Jon Michael Galindo

~ writing, programming, art ~

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19 August 2015

People of Ash

Imagine that Earth were destroyed and that the last human found himself alone, banished to a weak world of weaker people.

Does the story sound familiar? Superman is more like an ideal than a character. Many authors have tried to humanize him, but his alien side remains ultimately inhuman. This story is in a sense the reverse of his; it renders a superman relatable. Originally, I titled it the “Paper Earth”, but I have found that its people mattered far more than the planet's inherent frailty.

The story follows Arthur Kennon’s life in an alien world. He is born on Earth to a future not far removed from our present. His father is a scientist, his mother a politician. Technology has realized wonders; the futuristic equivalent of a jetpack is as thin as a shirt; genomic medicine has nearly doubled the average life span. Yet, humans are human. The apocalypse arrives not through ignorance but through violence. To save his only son, fourteen at the time, James Kennon pushes him into another dimension: a parallel Earth.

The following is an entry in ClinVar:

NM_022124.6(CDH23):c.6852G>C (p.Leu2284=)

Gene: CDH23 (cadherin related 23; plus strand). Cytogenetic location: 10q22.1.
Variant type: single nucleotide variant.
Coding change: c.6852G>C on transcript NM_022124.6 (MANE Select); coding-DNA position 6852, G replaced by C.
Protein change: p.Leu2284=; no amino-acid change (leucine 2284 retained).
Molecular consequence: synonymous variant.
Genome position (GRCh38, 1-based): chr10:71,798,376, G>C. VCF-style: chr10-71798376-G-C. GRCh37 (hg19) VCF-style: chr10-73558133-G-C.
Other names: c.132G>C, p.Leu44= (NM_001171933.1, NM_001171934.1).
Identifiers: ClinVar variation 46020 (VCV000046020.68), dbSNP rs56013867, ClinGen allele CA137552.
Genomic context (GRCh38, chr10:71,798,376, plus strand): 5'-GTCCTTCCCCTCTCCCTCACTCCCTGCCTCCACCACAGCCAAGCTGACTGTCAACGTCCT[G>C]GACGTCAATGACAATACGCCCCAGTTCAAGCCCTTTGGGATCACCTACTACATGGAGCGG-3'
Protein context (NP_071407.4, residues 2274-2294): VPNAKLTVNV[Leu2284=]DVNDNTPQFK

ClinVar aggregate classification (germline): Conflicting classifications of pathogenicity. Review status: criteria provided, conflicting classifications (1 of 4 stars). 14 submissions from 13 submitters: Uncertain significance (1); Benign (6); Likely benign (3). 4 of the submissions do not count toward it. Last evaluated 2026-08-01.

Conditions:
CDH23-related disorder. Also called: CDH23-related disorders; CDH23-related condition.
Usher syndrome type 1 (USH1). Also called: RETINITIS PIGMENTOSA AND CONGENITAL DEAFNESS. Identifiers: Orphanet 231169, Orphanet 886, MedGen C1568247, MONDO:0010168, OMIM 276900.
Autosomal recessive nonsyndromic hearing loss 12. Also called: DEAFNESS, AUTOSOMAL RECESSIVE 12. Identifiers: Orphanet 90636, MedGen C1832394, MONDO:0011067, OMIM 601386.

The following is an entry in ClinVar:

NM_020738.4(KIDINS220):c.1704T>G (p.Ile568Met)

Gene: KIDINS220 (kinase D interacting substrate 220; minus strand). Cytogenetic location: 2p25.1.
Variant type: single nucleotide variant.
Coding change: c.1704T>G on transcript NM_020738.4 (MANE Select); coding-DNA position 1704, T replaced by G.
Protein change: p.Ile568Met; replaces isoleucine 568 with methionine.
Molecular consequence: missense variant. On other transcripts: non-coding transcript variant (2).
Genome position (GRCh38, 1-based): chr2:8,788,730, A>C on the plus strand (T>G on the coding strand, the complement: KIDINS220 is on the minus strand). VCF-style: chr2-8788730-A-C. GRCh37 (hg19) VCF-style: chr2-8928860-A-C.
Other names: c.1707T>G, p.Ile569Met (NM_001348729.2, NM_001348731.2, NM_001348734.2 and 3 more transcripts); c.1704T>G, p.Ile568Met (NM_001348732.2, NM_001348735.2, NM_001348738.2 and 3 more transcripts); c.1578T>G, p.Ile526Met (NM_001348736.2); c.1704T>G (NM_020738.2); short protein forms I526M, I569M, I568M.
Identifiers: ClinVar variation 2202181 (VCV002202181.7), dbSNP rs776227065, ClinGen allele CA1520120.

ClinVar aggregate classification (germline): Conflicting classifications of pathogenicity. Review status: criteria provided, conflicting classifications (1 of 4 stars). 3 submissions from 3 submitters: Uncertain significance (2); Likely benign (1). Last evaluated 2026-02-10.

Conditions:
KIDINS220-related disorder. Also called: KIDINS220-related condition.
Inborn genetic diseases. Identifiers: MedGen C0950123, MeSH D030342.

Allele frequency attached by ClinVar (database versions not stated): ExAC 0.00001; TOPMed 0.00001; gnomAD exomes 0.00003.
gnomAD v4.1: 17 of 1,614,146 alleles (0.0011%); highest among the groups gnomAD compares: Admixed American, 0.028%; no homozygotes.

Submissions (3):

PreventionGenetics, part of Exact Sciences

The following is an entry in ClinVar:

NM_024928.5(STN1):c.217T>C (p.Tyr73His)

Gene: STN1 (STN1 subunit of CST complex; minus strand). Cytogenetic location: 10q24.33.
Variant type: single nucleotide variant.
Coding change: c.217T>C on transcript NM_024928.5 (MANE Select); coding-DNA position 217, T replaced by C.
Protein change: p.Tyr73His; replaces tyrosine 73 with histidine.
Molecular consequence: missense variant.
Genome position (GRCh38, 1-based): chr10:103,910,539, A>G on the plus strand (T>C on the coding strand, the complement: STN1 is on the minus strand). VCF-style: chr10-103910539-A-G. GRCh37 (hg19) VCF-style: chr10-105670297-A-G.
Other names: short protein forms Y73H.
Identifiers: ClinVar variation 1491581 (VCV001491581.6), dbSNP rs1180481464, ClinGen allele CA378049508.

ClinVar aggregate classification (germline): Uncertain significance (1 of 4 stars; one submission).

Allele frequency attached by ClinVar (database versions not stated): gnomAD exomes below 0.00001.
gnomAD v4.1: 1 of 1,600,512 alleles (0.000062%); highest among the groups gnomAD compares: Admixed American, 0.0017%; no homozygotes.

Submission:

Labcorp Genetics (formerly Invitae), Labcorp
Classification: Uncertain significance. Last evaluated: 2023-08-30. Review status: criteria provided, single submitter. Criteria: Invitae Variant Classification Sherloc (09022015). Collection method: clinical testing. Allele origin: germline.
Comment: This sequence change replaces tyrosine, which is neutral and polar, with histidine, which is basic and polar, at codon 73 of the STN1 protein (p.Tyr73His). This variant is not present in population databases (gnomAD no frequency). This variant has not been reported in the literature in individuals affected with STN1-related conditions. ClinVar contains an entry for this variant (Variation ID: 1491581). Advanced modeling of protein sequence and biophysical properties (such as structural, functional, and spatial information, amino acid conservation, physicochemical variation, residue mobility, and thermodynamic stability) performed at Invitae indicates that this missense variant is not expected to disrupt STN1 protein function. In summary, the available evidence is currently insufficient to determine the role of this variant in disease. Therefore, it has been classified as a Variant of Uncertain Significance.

Here, the human superhuman begins. True, the planet itself differs. Pillars of hot ash and dunes of shifting, black sand cover its landscape. The days are mild, yet the air reeks. The sun never penetrates the clouds. The abundant foliage grows similarly black and papery.

However, the people make the real difference. Their average lifespan is three years. In that time they are born, they grow, marry, raise children, age, and die. Technology is pseudo-neolithic, their tools made of what might appear to us as blocks of crumbly, caked sand. Their bodies are fragile and weak: An adult male might lift at most fifteen pounds, and weigh only thirty. Their appearance is nearly human, but the skin has a grayish cast and emaciated musculature clings to thin bones. Blood loss from the smallest scratch might easily prove fatal.

Far more striking than their physical inferiority is their nature. No natural predators haunt their world, yet bloodshed abounds. These people are petty, prone to every act of violence and oppression. Innumerable factions exist, essentially warring clans, and brutal slavery pervades them all. Many practice cannibalism. The concept of justice exists only as an absurd ideal: A family may avenge murder, but no governing entity will act unless paid to do so, and then it will aid the wealthy.

There is little Arthur can do for these people, though he certainly tries. Were he to become the champion of some small clan, they would instantly beg him to eradicate their every enemy. Would you blame him terribly if he were to kill everyone? You might even call him merciful. However, I would not, and thankfully, neither would he.

This story holds immense potential. Arthur is as relatable as any human, yet he walks as a god among these feeble souls. He will outlive a hundred of their generations. He could decide the fate of their world, were he so inclined. Do you understand the superhuman's delimma?

What will he do? What would you?

© Jon Michael Galindo 2015